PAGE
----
Because of the tenor of the times in which the golden age of jazz and the golden age of African American Islam collided in a burst of creativity, thousands of black Americans critically considered Islam and converted to the religion, and among black youth in Philadelphia and other American cities, “there was a spiritual response” to the album, “a response to A Love Supreme like you would have to Malcolm… like you have with the emergence of black consciousness,” according to a jazz radio deejay in Philadelphia.Trane’s revolutionary artistic and religious values helped to create alternative transnational notions of black masculinity in jazz.
Amiri Baraka, the black poet, playwright, music critic, and author of Blues People: Negro Music in White America, sensed similar themes of black consciousness, Islamic spirituality, and Third World creativity in Malcolm X’s and Coltrane’s work and explained that “so much is made of Trane’s link with Malcolm in the 60s, because those periods are when art of that kind does emerge. You have social upsurges, and for every social upsurge, there’s an artistic upsurge that corresponds with that.”
The day after Malcolm’s death, Baraka publicized his plans for the establishment of the Harlem-based Black Arts Repertory Theater/School (BARTS), which used black art forms and artists to promote a racially and culturally affirming African American identity through workshops, performances, and cultural center activities focusing on music, drama, history, and visual art.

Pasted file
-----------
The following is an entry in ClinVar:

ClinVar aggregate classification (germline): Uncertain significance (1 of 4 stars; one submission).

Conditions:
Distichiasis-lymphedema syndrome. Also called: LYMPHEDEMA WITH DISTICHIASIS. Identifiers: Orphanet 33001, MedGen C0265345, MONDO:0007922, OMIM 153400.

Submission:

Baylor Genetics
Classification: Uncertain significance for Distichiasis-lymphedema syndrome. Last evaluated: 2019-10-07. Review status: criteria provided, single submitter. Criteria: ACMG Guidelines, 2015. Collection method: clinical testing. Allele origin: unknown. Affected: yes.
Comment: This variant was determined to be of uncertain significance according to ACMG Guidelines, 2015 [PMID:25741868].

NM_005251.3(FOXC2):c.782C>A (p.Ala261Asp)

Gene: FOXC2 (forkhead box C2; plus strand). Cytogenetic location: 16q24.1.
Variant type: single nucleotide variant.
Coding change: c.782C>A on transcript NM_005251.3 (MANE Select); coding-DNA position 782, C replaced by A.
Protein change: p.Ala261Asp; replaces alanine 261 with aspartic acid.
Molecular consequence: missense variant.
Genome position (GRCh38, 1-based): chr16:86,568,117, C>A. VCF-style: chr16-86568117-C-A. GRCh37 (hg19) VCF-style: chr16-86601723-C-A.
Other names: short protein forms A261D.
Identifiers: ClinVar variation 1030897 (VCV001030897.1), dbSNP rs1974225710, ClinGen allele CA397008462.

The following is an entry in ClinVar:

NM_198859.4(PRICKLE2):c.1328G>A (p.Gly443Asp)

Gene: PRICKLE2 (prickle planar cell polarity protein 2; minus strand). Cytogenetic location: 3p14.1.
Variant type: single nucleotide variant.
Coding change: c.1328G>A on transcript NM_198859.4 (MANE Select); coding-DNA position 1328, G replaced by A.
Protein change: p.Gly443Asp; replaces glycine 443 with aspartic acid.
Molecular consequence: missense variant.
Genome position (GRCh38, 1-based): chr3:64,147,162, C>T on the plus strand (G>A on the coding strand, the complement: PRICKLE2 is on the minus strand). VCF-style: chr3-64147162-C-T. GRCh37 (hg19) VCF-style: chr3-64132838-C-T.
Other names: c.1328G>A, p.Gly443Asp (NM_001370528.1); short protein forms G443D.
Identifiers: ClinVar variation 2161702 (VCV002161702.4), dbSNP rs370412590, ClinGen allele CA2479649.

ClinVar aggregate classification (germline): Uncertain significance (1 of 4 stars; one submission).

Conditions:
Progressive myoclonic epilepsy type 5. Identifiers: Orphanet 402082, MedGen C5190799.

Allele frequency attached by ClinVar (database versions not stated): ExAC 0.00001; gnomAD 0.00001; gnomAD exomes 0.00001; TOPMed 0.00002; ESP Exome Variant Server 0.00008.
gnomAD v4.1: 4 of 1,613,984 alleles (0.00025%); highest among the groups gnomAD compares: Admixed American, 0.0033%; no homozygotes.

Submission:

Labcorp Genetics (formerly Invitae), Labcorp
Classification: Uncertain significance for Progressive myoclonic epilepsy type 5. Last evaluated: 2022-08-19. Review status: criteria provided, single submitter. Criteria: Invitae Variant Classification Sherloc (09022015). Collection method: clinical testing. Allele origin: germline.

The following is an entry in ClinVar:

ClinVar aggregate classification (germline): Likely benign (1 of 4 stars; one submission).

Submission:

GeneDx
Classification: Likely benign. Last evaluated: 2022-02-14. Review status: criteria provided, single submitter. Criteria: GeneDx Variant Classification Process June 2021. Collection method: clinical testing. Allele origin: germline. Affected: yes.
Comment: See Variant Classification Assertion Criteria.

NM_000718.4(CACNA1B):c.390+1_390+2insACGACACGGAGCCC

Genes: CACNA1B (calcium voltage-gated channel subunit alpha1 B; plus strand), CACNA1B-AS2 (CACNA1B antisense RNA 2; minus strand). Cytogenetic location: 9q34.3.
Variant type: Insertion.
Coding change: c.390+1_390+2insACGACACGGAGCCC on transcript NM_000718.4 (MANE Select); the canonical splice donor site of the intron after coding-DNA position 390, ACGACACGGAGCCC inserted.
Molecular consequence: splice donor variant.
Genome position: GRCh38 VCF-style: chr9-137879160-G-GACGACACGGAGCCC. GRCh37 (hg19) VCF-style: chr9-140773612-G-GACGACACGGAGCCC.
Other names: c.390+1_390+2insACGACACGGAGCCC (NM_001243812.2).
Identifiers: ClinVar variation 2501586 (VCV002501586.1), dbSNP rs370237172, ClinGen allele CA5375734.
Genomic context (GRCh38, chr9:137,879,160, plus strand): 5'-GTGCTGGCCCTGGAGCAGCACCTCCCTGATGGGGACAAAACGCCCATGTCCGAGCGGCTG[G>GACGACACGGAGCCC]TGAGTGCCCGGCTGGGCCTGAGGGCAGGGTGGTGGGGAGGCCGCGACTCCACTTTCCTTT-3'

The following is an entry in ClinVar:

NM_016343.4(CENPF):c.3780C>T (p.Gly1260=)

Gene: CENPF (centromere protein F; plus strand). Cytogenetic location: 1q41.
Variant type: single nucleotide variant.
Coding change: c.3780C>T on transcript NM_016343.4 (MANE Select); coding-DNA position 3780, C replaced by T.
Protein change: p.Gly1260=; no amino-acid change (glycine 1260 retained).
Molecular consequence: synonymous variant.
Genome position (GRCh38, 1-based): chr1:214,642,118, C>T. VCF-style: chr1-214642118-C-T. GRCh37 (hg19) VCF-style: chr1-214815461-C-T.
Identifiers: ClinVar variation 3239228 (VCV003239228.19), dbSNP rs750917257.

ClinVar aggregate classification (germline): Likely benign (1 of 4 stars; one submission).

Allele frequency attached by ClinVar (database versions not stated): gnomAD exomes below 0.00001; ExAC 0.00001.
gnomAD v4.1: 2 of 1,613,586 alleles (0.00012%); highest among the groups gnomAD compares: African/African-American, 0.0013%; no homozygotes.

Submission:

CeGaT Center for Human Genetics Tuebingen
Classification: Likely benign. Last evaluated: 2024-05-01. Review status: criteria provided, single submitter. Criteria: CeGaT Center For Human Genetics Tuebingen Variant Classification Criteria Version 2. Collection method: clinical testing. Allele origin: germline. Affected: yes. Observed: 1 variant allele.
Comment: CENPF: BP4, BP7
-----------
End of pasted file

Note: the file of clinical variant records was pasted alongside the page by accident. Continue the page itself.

To generate money for BARTS, he put together a March 28th fundraising concert at the Village Gate in Manhattan that included performances by his jazz musician friends such as John Coltrane, Archie Shepp, Sun Ra, Albert Ayler, Marion Brown, and Sonny Murray. The concert was recorded and became an album, The New Wave in Jazz (Impulse!, 1965), with a photo of Trane on the cover. This important East Coast wing of the Black Arts movement was inspired by Malcolm X’s political ideas, and was committed to exploring free jazz, a style in which saxophonist Ornette Coleman led the way with his album This Is Our Music (Atlantic, 1960), and the Third World roots of jazz, of which John Coltrane became the driving force.
Excerpted from Soundtrack to a Movement: African American Islam, Jazz, and Black Internationalism. Printed with permission from NYU Press. Copyright © 2021 by Richard Brent Turner.
How Malcolm X Inspired John Coltrane to Embrace Islamic Spirituality